I recently had the privilege to watch a video of a school group in New Jersey perform my Treasure Island for Kids, and of course, it was AWESOME! That being said, one thing I kept noticing…. they were saying “Rum” incorrectly… but wait! No, they weren’t, they were saying “Gum”!
When re-writing classics tales like I do, I do my best to stick to the original plotline as much as possible. However, there are several times where that’s not possible. Sometimes with the length of the story or around specific content covered in the stories. And Treasure Island is … Continue reading
Backyard Shakespeare. What is that, you may ask. Well, it’s a very ingenious and creative way to engage homeschooled kids with Shakespeare, education, language arts, drama, and most importantly, fun!
I recently had the privilege to teach a group of 7 kids Playing With Plays The Tempest for Kids and we had a BLAST! Best part, we did it in the backyard of a house of one of the homeschooling families. Their deck was a natural stage. So, a few costumes, a few scripts, a few rehearsals, and BAM! We’ve got a fun, melodramatic Shakespeare play performing in … Continue reading
I have had several people reach out to me who are performing my Jungle Book for Kids and ask about costumes. So, to make it easy for everyone, this is what I have done for my performances in the past. Please keep one thing in mind, ALL my performances use a minimal costume set. This makes it both economical as well as focused on the kids. That being said, here is what I did for each character. (disclaimer, there are affiliate links here, but you pay the same, I just get a small % of the sale via Amazon … Continue reading
So, I recently directed Oliver Twist for Kids and am about to direct A Christmas Carol for Kids. In doing so, I have come across a great costume that is both inexpensive and very effective as a fun kids cape to wear. As you may or may not know, there is a creepy villain, that is constantly referred to as the caped guy, in Oliver Twist named Monks. (Think of the villain from Meet The Robinsons). As well, there is the fourth ghost in A Christmas Carol that is the Grim Reaper. Both these characters can easily wear the … Continue reading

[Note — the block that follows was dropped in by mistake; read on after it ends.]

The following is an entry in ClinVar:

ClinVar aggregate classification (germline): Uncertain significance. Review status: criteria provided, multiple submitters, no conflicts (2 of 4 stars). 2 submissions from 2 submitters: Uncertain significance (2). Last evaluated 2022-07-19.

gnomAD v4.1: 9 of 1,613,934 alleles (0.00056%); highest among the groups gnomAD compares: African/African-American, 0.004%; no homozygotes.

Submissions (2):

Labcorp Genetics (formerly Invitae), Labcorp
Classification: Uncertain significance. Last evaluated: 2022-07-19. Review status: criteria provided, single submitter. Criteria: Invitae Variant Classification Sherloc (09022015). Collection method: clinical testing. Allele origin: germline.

So, I teach Shakespeare for Kids classes all over the place, and most venues I teach at do not come with stages. I’ve performed in gyms, dance rooms, dojos, boyscout meeting areas, and classrooms. One thing is consistent, I need a place for the actors to go “off-stage”. That is why I created easy-to-assemble sides, built to travel and make an instant performance space!
Below are the simple instructions for the inexpensive and portable sides. Once created, these sides take about 10 minutes to put up and take down, which makes them GREAT for quick performances like Continue reading
I work with dozens and dozens of kids every year on memorizing lines and learning blocking while directing and teaching my Shakespeare for Kids plays. There’s a technique that I learned from another one of my instructors, Angi, about script highlighting that I want to share with you. Essentially, many of these kids have never been taught how to highlight or what basic blocking and stage directions are. So, to make it easy to teach these new kids, I’ve created a little saying for the kids to catch on to: IF IT’S YELLOW, IT’S WHAT YOU KNOW; IF IT’S BLUE, … Continue reading
So, I always have fun and do my best to work the laughs for the audience in my melodramatic Shakespeare for Kids plays. That’s certainly true with my performance of Julius Caesar for Kids! I used one specific prop to get some laughs. The Magic 8 Ball! (find it here on Amazon) That’s right, the soothsayer came out to warn Caesar about the “Ides of March” and then pulled out the Magic 8-ball to prove it so! The audience loved it, and, more importantly, the kids loved using it! Fun for all!
Enjoy! Continue reading
Two of my Shakespeare for Kids books, Julius Caesar and Hamlet, have the need for some very simple costume material: bed sheets for toga robes. All those Roman kids wear togas and Hamlet’s dad is, of course, a ghost. Both are very simple to costume up for the stage, just get some bed sheets. However, even the cheapest bed sheets are about $4-5 a piece… too pricey for my blood. But, there is a GREAT and inexpensive solution, your local hotel. (see below for some fun photos)
All hotels go through bed sheets all … Continue reading